Freedom of Expression

Chilled Turkey

Pianist Fazil Say is still awaiting the outcome of charges against him for insulting religious values. A TV channel has been fined in Turkey for airing a blasphemous episode of The Simpsons in which a Bible is burnt and a character is encouraged to commit murder in the name of religion. Another show, this time a home-grown series about Suleiman, has attracted the ire of Prime Minister Erdogan.  He deplored the scenes of drinking and dalliance, protesting in Suleiman’s defence that:

“He spent 30 years of his life on the horseback, fighting wars and conquering cities.”

Erdogan has threatened action against the programme’s makers, and his remarks have caused Turkish Airlines to block it from their in-house channels.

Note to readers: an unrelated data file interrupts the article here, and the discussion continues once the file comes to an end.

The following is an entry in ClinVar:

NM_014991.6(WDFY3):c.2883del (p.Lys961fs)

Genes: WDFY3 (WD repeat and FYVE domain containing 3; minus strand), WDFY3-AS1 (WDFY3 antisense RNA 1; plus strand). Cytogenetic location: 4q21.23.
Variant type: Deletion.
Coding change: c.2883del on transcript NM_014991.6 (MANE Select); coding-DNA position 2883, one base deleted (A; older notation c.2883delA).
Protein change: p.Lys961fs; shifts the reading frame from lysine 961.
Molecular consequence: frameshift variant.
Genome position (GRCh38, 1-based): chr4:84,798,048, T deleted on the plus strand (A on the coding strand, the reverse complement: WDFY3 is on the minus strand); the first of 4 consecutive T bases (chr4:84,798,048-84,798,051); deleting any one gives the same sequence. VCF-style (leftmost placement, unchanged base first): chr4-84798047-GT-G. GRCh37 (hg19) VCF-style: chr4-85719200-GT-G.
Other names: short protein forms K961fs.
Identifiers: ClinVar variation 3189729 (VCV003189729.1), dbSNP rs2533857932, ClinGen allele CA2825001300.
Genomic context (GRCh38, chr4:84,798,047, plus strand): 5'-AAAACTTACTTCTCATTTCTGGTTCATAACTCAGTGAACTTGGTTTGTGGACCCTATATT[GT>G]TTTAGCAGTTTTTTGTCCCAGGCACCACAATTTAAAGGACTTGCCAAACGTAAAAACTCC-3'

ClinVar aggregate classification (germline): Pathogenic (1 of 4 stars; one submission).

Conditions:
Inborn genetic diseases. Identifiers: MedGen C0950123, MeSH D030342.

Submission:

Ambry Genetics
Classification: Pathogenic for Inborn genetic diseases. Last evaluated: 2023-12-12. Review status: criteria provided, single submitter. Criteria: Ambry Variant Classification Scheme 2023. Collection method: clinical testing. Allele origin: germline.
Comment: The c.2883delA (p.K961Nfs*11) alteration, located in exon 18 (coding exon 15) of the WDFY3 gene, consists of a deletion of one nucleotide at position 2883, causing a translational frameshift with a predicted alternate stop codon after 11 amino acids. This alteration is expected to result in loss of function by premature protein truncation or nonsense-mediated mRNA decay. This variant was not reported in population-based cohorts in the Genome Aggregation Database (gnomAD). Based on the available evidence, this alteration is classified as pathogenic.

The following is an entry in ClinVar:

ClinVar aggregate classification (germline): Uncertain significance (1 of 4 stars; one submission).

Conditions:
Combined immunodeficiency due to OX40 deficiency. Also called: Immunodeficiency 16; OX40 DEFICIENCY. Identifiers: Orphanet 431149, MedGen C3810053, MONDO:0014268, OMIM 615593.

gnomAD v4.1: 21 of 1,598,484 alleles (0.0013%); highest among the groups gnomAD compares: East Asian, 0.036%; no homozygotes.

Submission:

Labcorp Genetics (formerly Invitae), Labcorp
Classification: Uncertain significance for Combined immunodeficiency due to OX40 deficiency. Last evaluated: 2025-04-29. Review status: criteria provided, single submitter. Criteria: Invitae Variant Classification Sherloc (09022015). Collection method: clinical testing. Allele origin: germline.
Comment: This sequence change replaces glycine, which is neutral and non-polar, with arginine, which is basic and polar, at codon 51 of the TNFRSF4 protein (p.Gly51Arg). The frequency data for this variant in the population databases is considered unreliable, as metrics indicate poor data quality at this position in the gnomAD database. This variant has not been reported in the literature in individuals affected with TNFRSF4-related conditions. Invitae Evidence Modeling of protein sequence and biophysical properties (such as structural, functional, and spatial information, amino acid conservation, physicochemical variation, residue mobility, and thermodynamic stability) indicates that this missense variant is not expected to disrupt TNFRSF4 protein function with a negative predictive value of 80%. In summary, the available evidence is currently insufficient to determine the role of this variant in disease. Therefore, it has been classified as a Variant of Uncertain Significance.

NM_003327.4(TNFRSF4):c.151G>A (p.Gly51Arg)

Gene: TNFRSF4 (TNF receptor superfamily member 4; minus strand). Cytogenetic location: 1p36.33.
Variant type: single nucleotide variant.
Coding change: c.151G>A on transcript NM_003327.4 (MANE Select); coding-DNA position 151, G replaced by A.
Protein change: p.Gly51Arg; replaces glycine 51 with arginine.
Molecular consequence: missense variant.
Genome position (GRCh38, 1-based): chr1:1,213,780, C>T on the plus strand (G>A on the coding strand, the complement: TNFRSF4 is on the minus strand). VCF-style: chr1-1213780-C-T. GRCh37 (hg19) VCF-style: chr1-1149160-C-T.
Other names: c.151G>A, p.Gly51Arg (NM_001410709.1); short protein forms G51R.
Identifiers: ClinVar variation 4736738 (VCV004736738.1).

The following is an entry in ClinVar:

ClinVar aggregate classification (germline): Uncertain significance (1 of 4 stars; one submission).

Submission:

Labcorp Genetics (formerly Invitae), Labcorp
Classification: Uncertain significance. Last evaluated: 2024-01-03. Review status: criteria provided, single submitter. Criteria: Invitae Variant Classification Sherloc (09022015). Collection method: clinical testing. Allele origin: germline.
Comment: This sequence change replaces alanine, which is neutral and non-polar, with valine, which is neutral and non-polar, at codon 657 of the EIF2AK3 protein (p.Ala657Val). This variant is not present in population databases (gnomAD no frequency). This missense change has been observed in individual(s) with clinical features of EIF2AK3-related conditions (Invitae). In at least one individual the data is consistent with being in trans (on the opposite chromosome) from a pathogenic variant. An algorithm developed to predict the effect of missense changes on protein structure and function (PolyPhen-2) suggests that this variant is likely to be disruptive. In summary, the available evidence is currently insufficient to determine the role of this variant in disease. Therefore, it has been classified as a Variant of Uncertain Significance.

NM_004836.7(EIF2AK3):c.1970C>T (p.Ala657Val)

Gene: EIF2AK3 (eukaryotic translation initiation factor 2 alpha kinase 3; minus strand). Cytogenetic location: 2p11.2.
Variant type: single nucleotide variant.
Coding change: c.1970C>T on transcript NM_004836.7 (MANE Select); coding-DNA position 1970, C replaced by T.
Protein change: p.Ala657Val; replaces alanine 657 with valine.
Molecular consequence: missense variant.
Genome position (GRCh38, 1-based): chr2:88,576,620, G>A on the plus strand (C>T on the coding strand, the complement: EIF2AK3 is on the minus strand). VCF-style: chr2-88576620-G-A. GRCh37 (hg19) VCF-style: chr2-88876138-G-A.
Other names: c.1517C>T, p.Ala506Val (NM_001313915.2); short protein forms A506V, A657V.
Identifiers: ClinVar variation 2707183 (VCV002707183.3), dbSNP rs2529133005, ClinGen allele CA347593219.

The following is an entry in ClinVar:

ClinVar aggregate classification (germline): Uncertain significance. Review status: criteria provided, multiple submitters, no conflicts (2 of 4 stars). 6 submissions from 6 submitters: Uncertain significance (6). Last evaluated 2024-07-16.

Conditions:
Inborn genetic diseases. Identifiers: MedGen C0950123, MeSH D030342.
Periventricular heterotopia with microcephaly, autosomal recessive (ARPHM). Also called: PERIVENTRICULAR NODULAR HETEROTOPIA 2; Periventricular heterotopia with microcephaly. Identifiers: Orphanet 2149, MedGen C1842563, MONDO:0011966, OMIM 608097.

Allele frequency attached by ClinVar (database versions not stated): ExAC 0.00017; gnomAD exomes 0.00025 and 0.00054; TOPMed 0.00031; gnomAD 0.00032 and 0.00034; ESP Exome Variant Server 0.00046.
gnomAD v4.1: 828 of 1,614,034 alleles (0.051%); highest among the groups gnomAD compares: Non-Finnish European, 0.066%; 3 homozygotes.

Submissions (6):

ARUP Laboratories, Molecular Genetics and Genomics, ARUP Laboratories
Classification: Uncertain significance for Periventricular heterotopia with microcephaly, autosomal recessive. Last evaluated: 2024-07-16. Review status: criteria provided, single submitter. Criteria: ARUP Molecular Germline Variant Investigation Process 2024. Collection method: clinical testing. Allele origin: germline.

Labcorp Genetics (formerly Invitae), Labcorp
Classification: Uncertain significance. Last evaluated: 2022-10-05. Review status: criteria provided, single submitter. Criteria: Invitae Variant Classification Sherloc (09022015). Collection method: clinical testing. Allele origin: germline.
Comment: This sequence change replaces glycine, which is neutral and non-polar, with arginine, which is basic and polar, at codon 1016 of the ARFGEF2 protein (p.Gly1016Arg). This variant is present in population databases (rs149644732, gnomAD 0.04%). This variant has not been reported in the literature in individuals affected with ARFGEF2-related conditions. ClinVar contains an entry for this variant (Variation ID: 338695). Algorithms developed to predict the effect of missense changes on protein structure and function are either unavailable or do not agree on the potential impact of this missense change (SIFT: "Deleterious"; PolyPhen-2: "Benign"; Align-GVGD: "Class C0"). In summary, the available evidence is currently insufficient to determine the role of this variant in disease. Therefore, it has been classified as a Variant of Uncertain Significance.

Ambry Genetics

“We’ve alerted the authorities on this and we await a judicial decision on it,” Erdoğan said. “Those who toy with these values should be taught a lesson within the premises of law.”

In neighbouring Greece the situation is also pretty dire, and in India a rationalist is under attack:

Edamaruku’s perfectly logical explanation of ‘tears’ dripping from a statue of Christ at a church in Mumbai being the result not of a ‘miracle’ but of capillary action sucking up drain water from a leaky pipe, and therefore a health risk to devotees drinking it, was considered a blasphemy. He has been charged under Section 295(a) of the Indian Penal Code for ‘deliberately hurting religious feelings and attempting malicious acts intended to outrage the religious sentiments’.

While in Pakistan, of course, blasphemy hits the news with depressing regularity.

On a more positive note, Holland looks set to revoke its blasphemy laws.

Hat Tip: Critical Dragon

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